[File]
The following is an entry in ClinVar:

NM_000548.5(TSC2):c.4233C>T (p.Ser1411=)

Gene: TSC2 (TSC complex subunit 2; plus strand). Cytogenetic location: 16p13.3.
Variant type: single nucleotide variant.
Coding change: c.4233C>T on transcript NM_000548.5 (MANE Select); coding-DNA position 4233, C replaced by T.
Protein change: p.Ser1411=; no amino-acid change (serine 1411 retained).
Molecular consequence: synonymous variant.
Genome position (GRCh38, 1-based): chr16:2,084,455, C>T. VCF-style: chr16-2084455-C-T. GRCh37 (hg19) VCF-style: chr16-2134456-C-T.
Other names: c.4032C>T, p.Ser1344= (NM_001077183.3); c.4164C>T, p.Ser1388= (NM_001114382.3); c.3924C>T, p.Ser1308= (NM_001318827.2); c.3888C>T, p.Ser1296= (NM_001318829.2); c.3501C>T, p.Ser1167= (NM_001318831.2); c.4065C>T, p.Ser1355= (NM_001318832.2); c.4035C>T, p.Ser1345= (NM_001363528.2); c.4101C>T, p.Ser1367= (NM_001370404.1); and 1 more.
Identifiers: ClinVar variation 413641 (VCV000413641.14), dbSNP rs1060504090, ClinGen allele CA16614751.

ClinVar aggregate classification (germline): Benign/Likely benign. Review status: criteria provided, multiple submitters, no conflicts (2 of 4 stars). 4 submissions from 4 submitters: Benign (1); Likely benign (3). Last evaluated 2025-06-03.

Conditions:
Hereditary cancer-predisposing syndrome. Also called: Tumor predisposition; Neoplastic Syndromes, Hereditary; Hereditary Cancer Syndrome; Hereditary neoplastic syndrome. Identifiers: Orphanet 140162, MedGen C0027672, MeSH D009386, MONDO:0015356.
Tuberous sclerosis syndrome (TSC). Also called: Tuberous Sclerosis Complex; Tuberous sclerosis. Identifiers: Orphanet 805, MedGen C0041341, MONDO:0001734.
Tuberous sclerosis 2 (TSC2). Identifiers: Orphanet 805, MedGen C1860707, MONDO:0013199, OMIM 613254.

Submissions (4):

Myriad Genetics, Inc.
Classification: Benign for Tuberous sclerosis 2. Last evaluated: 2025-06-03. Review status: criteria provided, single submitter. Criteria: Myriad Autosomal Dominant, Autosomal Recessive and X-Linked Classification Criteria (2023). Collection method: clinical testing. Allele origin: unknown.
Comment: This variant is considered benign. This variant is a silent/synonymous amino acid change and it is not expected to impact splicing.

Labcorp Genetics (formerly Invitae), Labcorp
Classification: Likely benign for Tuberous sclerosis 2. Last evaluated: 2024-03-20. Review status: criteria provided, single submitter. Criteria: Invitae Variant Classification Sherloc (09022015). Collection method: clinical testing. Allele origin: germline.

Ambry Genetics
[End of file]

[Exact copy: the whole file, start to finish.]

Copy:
The following is an entry in ClinVar:

NM_000548.5(TSC2):c.4233C>T (p.Ser1411=)

Gene: TSC2 (TSC complex subunit 2; plus strand). Cytogenetic location: 16p13.3.
Variant type: single nucleotide variant.
Coding change: c.4233C>T on transcript NM_000548.5 (MANE Select); coding-DNA position 4233, C replaced by T.
Protein change: p.Ser1411=; no amino-acid change (serine 1411 retained).
Molecular consequence: synonymous variant.
Genome position (GRCh38, 1-based): chr16:2,084,455, C>T. VCF-style: chr16-2084455-C-T. GRCh37 (hg19) VCF-style: chr16-2134456-C-T.
Other names: c.4032C>T, p.Ser1344= (NM_001077183.3); c.4164C>T, p.Ser1388= (NM_001114382.3); c.3924C>T, p.Ser1308= (NM_001318827.2); c.3888C>T, p.Ser1296= (NM_001318829.2); c.3501C>T, p.Ser1167= (NM_001318831.2); c.4065C>T, p.Ser1355= (NM_001318832.2); c.4035C>T, p.Ser1345= (NM_001363528.2); c.4101C>T, p.Ser1367= (NM_001370404.1); and 1 more.
Identifiers: ClinVar variation 413641 (VCV000413641.14), dbSNP rs1060504090, ClinGen allele CA16614751.

ClinVar aggregate classification (germline): Benign/Likely benign. Review status: criteria provided, multiple submitters, no conflicts (2 of 4 stars). 4 submissions from 4 submitters: Benign (1); Likely benign (3). Last evaluated 2025-06-03.

Conditions:
Hereditary cancer-predisposing syndrome. Also called: Tumor predisposition; Neoplastic Syndromes, Hereditary; Hereditary Cancer Syndrome; Hereditary neoplastic syndrome. Identifiers: Orphanet 140162, MedGen C0027672, MeSH D009386, MONDO:0015356.
Tuberous sclerosis syndrome (TSC). Also called: Tuberous Sclerosis Complex; Tuberous sclerosis. Identifiers: Orphanet 805, MedGen C0041341, MONDO:0001734.
Tuberous sclerosis 2 (TSC2). Identifiers: Orphanet 805, MedGen C1860707, MONDO:0013199, OMIM 613254.

Submissions (4):

Myriad Genetics, Inc.
Classification: Benign for Tuberous sclerosis 2. Last evaluated: 2025-06-03. Review status: criteria provided, single submitter. Criteria: Myriad Autosomal Dominant, Autosomal Recessive and X-Linked Classification Criteria (2023). Collection method: clinical testing. Allele origin: unknown.
Comment: This variant is considered benign. This variant is a silent/synonymous amino acid change and it is not expected to impact splicing.

Labcorp Genetics (formerly Invitae), Labcorp
Classification: Likely benign for Tuberous sclerosis 2. Last evaluated: 2024-03-20. Review status: criteria provided, single submitter. Criteria: Invitae Variant Classification Sherloc (09022015). Collection method: clinical testing. Allele origin: germline.

Ambry Genetics